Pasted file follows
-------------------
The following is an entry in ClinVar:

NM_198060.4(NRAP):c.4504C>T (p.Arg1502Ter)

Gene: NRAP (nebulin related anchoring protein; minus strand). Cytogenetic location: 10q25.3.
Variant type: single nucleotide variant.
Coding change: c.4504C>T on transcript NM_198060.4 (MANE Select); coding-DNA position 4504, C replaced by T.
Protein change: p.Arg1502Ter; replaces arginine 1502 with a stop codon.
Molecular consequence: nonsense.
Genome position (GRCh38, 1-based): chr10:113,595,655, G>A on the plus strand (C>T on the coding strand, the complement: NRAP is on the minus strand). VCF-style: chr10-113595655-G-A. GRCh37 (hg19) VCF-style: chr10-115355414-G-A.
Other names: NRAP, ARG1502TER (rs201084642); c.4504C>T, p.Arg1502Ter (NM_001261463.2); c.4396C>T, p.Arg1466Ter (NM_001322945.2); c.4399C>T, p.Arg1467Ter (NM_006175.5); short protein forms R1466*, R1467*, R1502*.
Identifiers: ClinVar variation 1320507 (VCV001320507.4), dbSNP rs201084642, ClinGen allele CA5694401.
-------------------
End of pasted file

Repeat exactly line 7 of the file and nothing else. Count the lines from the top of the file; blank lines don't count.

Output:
Molecular consequence: nonsense.